Bar Talk: Night at the Gala in the picturesque North Fork Valley

Night at the Gala
Rose Laudicina

About two hours away — and a favorite quick getaway for Aspenites — sit Paonia and Hotchkiss, in the picturesque North Fork Valley, filled with working farms, orchards and vineyards.

From picking fruit fresh off the tress to finding the perfect pumpkin in the patch to enjoying tastings at local vineyards, there is plenty to do — especially in the world of food and drink.

I took a recent weekend getaway to Delta County to soak up fall warmth, colors and harvest time. In terms of the harvest, my friends and I couldn’t have timed it better, as all the vineyards we went to were in peak harvest when vintners scoop up all the grapes they can gather to start the process of making this year’s vintage.

However, I am far from a wine expert, and this is not the WineInk column; this is Bar Talk, so I was excited to discover what was happening outside of wine.

One of everybody’s favorites, where you’re almost assured to run into other Roaring Fork Valley locals, is Big B’s Delicious Orchards. Big B’s makes a wide variety of hard ciders from the fruit grown in its orchards. There are old cider standbys, such as the dry Orchard Original, seasonal specials like Snow Daze, and often new additions to the list, even non-alcoholic ciders and juices. So, there are plenty of options to find your new favorite.

Every October, Big B’s hosts CiderFest, a three-day event celebrating all things cider; it includes live music, food, tastings, and more.

The event has rapidly evolved from its single day, all-you-can-taste beginnings featuring cideries from across Colorado, as Big B’s has skyrocketed in popularity; but. the 2022 iteration, Oct. 29-30, seems like it’s going to be an extra-festive Halloween weekend event that’s appropriate for the whole family.

Beyond Big B’s, just 16 minutes down the road in Hotchkiss, is Mesa Winds Farm & Winery.

A working farm and vineyard, Mesa Winds also has a café that takes full advantage of local goods and produce, as well as the expansive views from its perch atop Roger’s Mesa.

While Mesa Winds has a full-time sommelier on staff who will build you a wine-tasting flight paired perfectly to your palette, it also offers local Colorado beer, spirits, and cocktails.

As any good farm-to-table eatery, the menu changes depending on season and what produce is available; but, while I was there in October, there were three cocktails on the menu — all made with local or Colorado-based ingredients.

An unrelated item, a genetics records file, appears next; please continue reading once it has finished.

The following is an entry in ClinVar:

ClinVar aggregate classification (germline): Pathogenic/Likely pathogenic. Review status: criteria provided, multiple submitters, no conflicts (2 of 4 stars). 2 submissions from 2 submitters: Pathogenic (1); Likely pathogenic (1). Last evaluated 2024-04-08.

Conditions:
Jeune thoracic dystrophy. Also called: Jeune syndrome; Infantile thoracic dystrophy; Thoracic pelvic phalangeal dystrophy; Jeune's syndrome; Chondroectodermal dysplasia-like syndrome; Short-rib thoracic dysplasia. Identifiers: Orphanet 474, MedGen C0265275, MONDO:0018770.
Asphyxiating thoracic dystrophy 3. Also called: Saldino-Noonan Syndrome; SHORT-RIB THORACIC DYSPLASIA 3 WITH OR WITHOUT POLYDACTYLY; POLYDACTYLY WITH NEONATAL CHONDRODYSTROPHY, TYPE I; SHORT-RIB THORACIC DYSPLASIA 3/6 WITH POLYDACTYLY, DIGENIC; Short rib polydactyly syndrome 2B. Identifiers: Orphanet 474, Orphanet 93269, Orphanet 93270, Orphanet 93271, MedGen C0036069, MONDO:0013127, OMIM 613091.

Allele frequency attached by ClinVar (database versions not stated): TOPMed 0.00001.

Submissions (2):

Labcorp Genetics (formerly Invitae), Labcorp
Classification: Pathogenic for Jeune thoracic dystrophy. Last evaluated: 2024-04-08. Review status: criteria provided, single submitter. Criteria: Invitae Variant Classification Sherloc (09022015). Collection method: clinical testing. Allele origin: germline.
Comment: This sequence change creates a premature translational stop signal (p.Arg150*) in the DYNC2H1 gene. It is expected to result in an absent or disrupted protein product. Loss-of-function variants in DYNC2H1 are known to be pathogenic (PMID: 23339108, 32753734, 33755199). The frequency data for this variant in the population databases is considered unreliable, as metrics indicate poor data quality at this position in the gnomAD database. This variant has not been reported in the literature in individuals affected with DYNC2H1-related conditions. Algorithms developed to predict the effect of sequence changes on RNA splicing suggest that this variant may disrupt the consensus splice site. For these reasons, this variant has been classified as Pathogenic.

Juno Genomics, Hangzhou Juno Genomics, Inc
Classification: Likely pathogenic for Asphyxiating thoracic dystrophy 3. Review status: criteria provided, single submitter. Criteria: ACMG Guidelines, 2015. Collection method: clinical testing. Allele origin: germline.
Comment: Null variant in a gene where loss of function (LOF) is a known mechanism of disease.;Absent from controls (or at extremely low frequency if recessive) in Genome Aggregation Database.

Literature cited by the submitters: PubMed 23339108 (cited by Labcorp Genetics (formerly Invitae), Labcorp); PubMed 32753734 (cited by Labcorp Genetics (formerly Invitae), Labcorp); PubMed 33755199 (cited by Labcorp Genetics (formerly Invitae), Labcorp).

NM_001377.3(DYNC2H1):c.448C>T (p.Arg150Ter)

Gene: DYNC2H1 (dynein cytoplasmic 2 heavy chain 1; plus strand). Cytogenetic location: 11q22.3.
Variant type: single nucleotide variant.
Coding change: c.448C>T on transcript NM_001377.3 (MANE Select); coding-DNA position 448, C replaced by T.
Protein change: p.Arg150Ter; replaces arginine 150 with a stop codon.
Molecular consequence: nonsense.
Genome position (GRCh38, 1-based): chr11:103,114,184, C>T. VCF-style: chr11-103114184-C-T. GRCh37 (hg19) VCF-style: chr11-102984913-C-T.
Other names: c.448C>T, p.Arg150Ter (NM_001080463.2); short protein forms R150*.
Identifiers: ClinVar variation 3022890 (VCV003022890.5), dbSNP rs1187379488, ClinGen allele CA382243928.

I opted for the Night at the Gala cocktail, which, if you couldn’t guess from the name, features fresh gala-apple cider. In addition to the fresh apple cider, the drink features Idlewild Rum, distilled in Winter Park, an orange twist, fresh thyme from Mesa Winds, and a spiced brown-sugar rim served in a rocks glass over a single, big, round ice cube.

The cocktail is as appealing visually as it is delicious. It has the aroma of a savory apple pie thanks to the addition of thyme, and you can really smell and taste the fresh apples used in the cider. On the tongue, it is rum-forward but ends with the spices and has a lingering apple flavor after the sip is long gone.

You might think it would be heavy, as fall drinks sometimes can be; however, it was light and bursting with flavor, perfect for the over 70-degree day I was enjoying. The Night at the Gala is also not too sweet, despite the sugar rim, which adds more of a textured crunch than sweetness, as it’s nicely balanced with spices you’d expect to encounter in an apple or pumpkin pie.

Another cocktail I can whole-heartily recommend — while not explicitly on the menu but recommended by our waitress, who is also the sommelier — added Golden Moon Gin, out of Golden, to a glass of Mesa Winds’ house-made lavender lemonade.

Lavender Lemonade
Rose Laudicina

It was dangerously good, as the freshness of the lemonade was the dominate flavor, and the lavender notes of the gin blended seamlessly with the lavender in the lemonade. It was floral in taste and fragrance but not to the point of being bitter or soapy.

Although Paonia and Hotchkiss are well-known for their ever-expanding collection of wineries, this recent trip proved that there is plenty to drink beyond just wine that also highlights the area’s produce prowess.

On my next go-round, I’m excited to try the two breweries in downtown Paonia: Chrysalis Barrel Aged Beer and Paonia United Brewing. I, of course, will report back once I do.


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